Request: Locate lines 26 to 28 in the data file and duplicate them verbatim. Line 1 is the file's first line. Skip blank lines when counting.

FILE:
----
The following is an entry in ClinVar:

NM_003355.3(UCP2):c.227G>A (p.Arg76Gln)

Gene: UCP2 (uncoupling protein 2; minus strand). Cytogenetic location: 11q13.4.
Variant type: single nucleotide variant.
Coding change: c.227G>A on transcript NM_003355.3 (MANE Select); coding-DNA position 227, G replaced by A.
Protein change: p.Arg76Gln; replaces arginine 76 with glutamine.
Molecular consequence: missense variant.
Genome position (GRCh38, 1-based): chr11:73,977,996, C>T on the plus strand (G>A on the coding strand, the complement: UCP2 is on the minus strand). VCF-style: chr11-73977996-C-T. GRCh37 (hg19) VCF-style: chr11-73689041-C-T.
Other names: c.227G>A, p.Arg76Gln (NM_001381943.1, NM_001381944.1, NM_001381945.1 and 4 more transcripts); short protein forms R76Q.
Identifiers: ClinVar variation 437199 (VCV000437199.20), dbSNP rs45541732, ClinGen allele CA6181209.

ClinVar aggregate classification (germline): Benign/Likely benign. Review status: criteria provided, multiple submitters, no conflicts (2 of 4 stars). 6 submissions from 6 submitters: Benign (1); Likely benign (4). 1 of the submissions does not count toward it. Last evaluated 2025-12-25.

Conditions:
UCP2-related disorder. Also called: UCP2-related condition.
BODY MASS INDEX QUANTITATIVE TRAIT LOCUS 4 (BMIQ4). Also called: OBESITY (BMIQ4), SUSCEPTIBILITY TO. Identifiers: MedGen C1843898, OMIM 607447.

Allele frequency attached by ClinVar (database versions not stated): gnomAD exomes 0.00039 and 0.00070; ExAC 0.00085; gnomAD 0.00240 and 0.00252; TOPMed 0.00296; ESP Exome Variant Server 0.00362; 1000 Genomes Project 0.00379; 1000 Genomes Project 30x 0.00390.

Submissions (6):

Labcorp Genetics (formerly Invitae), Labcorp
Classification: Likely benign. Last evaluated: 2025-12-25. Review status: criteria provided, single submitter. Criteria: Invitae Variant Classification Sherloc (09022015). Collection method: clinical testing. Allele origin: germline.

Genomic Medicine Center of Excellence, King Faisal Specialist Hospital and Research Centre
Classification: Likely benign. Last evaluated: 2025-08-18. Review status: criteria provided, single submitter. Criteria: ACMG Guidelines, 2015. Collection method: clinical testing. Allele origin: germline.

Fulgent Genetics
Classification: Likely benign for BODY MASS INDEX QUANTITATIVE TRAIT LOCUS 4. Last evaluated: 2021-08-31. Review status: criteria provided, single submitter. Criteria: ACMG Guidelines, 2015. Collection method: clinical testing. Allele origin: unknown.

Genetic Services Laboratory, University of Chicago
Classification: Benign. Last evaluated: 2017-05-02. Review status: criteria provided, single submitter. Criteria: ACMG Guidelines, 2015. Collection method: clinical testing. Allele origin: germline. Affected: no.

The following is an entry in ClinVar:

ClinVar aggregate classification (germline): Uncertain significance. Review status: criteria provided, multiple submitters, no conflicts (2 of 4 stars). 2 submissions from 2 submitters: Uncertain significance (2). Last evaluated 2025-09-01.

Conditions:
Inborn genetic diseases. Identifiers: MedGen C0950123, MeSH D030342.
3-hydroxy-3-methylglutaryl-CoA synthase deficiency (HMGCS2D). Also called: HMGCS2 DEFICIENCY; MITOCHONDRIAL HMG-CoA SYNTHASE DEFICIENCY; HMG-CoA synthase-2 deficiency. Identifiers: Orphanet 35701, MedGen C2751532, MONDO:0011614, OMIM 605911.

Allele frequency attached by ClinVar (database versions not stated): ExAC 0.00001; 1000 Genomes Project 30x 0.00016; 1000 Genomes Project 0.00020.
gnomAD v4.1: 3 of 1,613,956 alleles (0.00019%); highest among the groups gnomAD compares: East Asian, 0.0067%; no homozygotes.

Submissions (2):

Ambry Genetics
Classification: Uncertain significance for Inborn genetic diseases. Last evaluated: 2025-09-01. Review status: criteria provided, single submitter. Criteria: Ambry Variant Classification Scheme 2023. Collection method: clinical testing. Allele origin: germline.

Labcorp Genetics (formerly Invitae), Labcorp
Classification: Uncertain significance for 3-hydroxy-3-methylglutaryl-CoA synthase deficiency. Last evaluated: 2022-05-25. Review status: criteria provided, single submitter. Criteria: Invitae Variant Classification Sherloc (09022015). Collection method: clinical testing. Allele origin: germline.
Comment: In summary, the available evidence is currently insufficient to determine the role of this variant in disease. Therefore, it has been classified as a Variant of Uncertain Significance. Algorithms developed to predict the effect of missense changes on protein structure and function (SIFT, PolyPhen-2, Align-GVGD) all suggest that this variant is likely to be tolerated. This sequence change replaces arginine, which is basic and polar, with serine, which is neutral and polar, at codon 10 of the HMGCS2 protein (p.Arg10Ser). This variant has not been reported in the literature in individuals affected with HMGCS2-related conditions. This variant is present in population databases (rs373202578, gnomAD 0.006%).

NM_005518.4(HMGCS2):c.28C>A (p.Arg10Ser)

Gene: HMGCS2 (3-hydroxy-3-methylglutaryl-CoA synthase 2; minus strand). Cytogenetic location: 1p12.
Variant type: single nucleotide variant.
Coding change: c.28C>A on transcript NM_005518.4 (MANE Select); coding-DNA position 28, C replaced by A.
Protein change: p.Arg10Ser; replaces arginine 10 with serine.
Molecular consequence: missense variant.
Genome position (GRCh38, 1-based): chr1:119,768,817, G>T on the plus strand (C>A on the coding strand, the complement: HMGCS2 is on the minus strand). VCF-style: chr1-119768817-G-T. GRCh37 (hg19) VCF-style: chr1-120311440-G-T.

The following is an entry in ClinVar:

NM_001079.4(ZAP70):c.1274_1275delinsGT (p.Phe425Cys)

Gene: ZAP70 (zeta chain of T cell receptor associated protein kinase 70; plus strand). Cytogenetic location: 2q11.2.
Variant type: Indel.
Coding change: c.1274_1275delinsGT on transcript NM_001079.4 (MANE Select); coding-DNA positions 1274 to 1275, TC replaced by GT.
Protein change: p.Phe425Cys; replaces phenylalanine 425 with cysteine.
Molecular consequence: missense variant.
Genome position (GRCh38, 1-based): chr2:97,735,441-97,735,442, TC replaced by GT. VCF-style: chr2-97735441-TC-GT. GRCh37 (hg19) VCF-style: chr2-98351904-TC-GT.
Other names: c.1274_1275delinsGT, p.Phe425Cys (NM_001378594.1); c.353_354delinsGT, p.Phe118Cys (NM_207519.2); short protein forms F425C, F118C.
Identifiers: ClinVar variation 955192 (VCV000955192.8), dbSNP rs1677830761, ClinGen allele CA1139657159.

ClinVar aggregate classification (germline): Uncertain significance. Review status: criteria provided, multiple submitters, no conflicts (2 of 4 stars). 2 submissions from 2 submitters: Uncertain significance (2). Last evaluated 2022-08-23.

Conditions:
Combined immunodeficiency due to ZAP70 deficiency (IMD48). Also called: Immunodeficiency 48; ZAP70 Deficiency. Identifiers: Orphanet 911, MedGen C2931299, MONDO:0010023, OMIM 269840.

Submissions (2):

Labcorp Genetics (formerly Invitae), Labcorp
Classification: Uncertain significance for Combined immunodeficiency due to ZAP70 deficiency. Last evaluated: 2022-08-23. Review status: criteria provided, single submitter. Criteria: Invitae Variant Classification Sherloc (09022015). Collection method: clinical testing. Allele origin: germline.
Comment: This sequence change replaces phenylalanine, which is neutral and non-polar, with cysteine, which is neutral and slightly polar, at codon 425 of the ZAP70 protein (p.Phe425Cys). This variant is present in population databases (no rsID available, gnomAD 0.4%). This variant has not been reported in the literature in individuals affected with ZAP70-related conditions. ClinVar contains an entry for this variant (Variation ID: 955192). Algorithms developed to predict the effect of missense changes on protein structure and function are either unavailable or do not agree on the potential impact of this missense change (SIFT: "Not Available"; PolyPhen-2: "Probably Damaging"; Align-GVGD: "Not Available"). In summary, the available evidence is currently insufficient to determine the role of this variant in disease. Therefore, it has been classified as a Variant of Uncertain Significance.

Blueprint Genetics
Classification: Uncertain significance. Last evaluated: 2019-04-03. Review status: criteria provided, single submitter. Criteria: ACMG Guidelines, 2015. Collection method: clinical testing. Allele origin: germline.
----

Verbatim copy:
ClinVar aggregate classification (germline): Uncertain significance. Review status: criteria provided, multiple submitters, no conflicts (2 of 4 stars). 2 submissions from 2 submitters: Uncertain significance (2). Last evaluated 2025-09-01.

Conditions:
Inborn genetic diseases. Identifiers: MedGen C0950123, MeSH D030342.